The Basics of Version Control

Command Line – Git Version Control

© Lead Image © Raul Franganillo Fernandez,

© Lead Image © Raul Franganillo Fernandez,

Article from Issue 237/2020

If you develop open source software, you need to know how to use Git. Information on Git fills books, but this basic overview will get you started with a vital open source development tool.

If Linus Torvalds were not already famous for Linux, he would be almost as famous for Git [1]. Within a few years of its first release in 2005, Git had become the dominant version control system in free software, replacing CVS and eclipsing rivals like Mercurial. Part of Git's popularity is no doubt due to Torvalds' own reputation, but a large part is also its highly organized structure: Every copy of Git is a complete repository with history and version-tracking tools that operates without a network or centralized server, giving it unmatched flexibility.

Torvalds began Git after BitKeeper, the proprietary version control system that the Linux kernel project had begun using in 2002, withdrew permission to use it freely, claiming that Andrew Tridgell had reverse engineered another version control system from it  [2]. Because version control is a necessity for development, Git was functional within a few weeks. Torvalds jokes that "git" is English slang for an unpleasant person, and the command is therefore named for himself, just as Linux is [3]. More obviously, "git" is the pronunciation of "get" in some American dialects. The truth is, after a few months, Torvalds passed maintenance of the project over to Junio Hamano, and Git has continued to grow in complexity ever since.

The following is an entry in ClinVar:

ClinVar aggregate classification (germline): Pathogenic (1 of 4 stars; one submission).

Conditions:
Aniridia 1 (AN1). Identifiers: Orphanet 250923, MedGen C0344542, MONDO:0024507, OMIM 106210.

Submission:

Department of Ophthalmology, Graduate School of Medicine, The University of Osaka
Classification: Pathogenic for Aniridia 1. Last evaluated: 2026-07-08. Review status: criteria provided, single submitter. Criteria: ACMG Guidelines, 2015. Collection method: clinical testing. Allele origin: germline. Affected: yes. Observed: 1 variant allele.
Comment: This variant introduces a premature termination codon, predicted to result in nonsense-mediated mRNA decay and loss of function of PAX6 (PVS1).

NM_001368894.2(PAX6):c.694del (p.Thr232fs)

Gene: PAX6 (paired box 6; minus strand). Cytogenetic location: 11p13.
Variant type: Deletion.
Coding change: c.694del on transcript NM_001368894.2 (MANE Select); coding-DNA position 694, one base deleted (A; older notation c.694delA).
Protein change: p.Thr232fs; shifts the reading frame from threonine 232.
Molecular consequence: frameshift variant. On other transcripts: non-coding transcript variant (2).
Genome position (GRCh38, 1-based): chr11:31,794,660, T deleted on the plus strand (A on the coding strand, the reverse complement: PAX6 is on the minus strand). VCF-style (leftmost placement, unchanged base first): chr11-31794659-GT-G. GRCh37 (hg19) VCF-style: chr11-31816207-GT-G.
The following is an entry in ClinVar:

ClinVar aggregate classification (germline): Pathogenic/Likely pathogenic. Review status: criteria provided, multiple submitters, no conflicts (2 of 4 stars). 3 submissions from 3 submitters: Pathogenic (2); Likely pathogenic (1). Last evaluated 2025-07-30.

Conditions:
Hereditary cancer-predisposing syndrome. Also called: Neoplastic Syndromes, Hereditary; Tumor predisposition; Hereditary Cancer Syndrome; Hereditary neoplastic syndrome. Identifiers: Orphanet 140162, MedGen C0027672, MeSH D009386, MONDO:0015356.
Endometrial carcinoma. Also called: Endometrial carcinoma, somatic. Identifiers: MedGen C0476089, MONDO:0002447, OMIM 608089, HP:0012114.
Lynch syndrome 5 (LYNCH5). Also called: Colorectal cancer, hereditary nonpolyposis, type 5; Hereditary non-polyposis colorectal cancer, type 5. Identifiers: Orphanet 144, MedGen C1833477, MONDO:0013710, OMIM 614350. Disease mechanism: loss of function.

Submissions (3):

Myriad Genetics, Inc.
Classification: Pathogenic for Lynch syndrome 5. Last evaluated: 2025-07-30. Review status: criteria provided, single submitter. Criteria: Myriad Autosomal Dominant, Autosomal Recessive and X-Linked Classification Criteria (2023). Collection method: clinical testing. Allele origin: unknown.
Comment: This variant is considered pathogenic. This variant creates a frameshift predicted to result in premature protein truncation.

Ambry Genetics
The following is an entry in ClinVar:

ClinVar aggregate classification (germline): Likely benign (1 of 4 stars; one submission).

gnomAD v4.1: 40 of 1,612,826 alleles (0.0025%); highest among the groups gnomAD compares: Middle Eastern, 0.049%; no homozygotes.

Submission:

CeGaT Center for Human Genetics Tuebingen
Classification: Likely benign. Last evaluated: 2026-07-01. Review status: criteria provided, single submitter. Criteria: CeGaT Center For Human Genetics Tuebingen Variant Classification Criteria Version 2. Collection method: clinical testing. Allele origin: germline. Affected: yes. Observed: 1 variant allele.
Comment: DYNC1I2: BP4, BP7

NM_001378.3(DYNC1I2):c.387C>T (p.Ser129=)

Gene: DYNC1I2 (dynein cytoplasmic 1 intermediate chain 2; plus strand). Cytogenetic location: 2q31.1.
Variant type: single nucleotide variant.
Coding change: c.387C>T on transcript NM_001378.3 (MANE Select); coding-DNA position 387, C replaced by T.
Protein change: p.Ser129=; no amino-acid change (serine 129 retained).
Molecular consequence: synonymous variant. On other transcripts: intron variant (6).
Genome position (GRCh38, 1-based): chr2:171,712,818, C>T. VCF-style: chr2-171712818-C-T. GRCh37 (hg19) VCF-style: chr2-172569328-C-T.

Git's basic purpose is to create an environment for developing files – usually code, but sometimes text as well. Entire books have been written about Git, but here is an overview to get you oriented. For all the detail, the basics are actually simple and become more so with practice.


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